• . The Pennsylvania Supreme Court has ruled that a lower court must determine whether the State's strict voter ID can lawfully be implemented before the national election on November 6. The Supreme Court said that the "disconnect between what the law prescribes and how it is being implemented" raises questions. EPIC has previously argued that voter ID requirements are an impermissible burden on the right to vote. EPIC: Voter Photo ID and Privacy and EPIC: Crawford v. Marion County. (Sep. 21, 2012)
  • . The Department of Homeland Security released the 2012 Privacy Office Annual Report to Congress. The report describes a social media monitoring policy, and privacy training for fusion centers personnel. According to the report, the TSA has still failed to adopt privacy safeguards for whole body image devices. The report is silent on several new DHS-funded initiatives, including the Future Attribute Screening Technology, a Minority-Report like proposal for "pre-crime" detection. The report also notes the expansion of the National Counterterrorism Center's five-year retention policy for records on U.S. Persons that do not contain terrorism information. The Chief Privacy Officer of the DHS is required by law to ensure that new agency programs do not diminish privacy in the United States. For more information, see EPIC: Privacy Report Held Hostage. (Sep. 20, 2012)
  • . A senate committee is today considering changes to the Video Privacy Protection Act, a law which safeguards the video viewing records of Internet users. The amendment would allow companies to obtain blanket consent for the use of customer information in the future, whether or not users knew who would receive the information or why it was being disclosed. In testimony before the Senate in January, EPIC strongly opposed the amendment and recommended instead changes that would update the law to provide greater safeguards for Internet users. A federal court recently held that the video law protects the privacy of Hulu subscribers. As the court explained, "Congress was concerned with protecting the confidentiality of private information about viewing preferences regardless of the business model or media format involved." The amendment is backed by Netflix and various industry lobbyists. For information, see EPIC, Video Privacy Protection Act. (Sep. 20, 2012)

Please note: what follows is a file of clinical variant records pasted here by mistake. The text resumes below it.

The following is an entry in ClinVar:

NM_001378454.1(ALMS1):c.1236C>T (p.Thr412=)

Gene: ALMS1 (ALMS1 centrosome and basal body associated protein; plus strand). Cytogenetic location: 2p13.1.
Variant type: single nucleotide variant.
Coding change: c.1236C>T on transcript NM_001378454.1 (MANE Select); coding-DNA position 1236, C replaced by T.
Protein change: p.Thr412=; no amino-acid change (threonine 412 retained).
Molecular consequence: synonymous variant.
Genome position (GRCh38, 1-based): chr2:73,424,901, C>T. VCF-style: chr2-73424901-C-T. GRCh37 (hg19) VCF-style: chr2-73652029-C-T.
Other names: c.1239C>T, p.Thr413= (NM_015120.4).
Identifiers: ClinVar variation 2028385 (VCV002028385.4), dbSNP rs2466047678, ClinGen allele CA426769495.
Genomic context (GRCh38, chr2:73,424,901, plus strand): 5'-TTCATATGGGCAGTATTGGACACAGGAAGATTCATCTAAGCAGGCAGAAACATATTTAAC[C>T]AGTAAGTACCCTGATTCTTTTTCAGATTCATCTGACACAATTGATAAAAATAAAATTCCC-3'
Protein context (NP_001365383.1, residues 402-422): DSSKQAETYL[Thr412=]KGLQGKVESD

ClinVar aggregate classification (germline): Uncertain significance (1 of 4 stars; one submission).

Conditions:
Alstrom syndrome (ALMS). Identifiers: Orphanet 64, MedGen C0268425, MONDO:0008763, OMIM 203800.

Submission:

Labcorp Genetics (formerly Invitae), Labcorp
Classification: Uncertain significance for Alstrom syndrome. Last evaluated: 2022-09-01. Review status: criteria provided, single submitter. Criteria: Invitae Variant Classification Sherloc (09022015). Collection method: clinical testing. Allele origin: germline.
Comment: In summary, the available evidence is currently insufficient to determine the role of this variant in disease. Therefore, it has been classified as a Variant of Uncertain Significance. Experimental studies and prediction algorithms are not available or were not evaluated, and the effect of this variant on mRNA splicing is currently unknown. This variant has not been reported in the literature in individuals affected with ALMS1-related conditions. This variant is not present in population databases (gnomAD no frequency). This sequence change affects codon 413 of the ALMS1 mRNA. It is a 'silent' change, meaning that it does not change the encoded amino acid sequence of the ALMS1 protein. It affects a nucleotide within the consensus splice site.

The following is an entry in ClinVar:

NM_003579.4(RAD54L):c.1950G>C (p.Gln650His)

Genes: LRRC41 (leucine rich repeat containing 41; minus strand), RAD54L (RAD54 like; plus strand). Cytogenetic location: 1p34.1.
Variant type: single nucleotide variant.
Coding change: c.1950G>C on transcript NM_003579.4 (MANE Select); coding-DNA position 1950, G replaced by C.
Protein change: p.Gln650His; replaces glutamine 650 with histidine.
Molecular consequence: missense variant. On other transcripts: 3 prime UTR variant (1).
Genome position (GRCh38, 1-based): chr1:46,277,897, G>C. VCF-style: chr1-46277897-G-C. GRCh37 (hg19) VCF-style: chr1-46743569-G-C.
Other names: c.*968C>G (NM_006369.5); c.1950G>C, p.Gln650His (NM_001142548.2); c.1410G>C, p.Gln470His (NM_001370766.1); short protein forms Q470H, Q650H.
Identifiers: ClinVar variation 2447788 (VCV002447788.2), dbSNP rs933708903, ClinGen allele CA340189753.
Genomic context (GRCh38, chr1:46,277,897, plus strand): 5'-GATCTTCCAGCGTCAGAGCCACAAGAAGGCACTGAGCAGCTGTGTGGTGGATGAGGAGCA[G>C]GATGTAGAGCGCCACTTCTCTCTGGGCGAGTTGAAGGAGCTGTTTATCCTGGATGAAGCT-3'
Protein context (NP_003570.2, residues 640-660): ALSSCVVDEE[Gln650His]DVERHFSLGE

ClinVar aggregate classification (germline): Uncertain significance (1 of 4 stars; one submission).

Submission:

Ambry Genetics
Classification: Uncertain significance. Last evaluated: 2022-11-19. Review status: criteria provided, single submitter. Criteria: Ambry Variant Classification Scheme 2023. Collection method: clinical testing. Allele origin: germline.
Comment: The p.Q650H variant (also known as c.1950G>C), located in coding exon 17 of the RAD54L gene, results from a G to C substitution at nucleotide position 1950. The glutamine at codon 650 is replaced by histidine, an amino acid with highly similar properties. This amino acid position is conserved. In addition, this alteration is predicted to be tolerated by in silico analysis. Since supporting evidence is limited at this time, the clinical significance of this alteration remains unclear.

• .

    Marc Rotenberg,
    EPIC President

    "The Reform of the EU Data Protection Framework"
    European Parliament
    Brussels, Belgium
    October 10, 2012

    (Oct. 10, 2012)
  • . A federal district court has awarded EPIC attorneys fees and costs in EPIC v. DHS, No, 11-945, a Freedom of Information Act lawsuit that resulted in the disclosure of information about the agency's plan to deploy body scanners at bus stations, train stations, and elsewhere. The court found that EPIC had "substantially prevailed" in the FOIA lawsuit and that "EPIC has demonstrated a public benefit arising from the disclosed records." EPIC has several related FOIA lawsuits concerning new systems of mass surveillance. For more information, see EPIC v. DHS (Mobile Body Scanners FOIA Lawsuit). (Sep. 16, 2012)
  • . The House has voted to reauthorize the FISA Amendments Act (301-118). The Act authorizes programs of surveillance intended to target foreign agents, but allows collection of private communications of United States citizens without individualized suspicion. In May 2012, EPIC Executive Director Marc Rotenberg testified before the House Judiciary Committee on the legislation and recommended new oversight procedures. The Senate has yet to consider the measure. Senator Ron Wyden (D-OR) and others have expressed concern about renewal of the Act. For more information, see EPIC: Foreign Intelligence Surveillance Act and EPIC: Clapper v. Amnesty International USA. (Sep. 12, 2012)